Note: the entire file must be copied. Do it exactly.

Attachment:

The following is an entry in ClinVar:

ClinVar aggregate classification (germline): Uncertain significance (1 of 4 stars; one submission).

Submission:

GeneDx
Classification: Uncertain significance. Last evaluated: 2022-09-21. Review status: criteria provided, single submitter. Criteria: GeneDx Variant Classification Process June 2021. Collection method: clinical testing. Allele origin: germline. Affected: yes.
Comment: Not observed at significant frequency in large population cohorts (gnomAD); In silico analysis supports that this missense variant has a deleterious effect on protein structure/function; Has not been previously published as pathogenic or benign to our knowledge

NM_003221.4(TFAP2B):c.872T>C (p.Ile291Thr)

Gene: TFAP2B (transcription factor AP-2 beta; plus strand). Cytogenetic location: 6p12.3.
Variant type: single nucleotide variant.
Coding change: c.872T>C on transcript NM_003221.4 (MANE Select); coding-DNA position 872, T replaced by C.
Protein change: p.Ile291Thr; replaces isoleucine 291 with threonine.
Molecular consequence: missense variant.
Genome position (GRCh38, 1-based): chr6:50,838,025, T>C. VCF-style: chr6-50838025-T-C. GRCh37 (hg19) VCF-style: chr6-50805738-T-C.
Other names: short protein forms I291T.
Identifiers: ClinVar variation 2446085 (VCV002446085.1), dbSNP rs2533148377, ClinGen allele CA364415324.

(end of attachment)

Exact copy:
The following is an entry in ClinVar:

ClinVar aggregate classification (germline): Uncertain significance (1 of 4 stars; one submission).

Submission:

GeneDx
Classification: Uncertain significance. Last evaluated: 2022-09-21. Review status: criteria provided, single submitter. Criteria: GeneDx Variant Classification Process June 2021. Collection method: clinical testing. Allele origin: germline. Affected: yes.
Comment: Not observed at significant frequency in large population cohorts (gnomAD); In silico analysis supports that this missense variant has a deleterious effect on protein structure/function; Has not been previously published as pathogenic or benign to our knowledge

NM_003221.4(TFAP2B):c.872T>C (p.Ile291Thr)

Gene: TFAP2B (transcription factor AP-2 beta; plus strand). Cytogenetic location: 6p12.3.
Variant type: single nucleotide variant.
Coding change: c.872T>C on transcript NM_003221.4 (MANE Select); coding-DNA position 872, T replaced by C.
Protein change: p.Ile291Thr; replaces isoleucine 291 with threonine.
Molecular consequence: missense variant.
Genome position (GRCh38, 1-based): chr6:50,838,025, T>C. VCF-style: chr6-50838025-T-C. GRCh37 (hg19) VCF-style: chr6-50805738-T-C.
Other names: short protein forms I291T.
Identifiers: ClinVar variation 2446085 (VCV002446085.1), dbSNP rs2533148377, ClinGen allele CA364415324.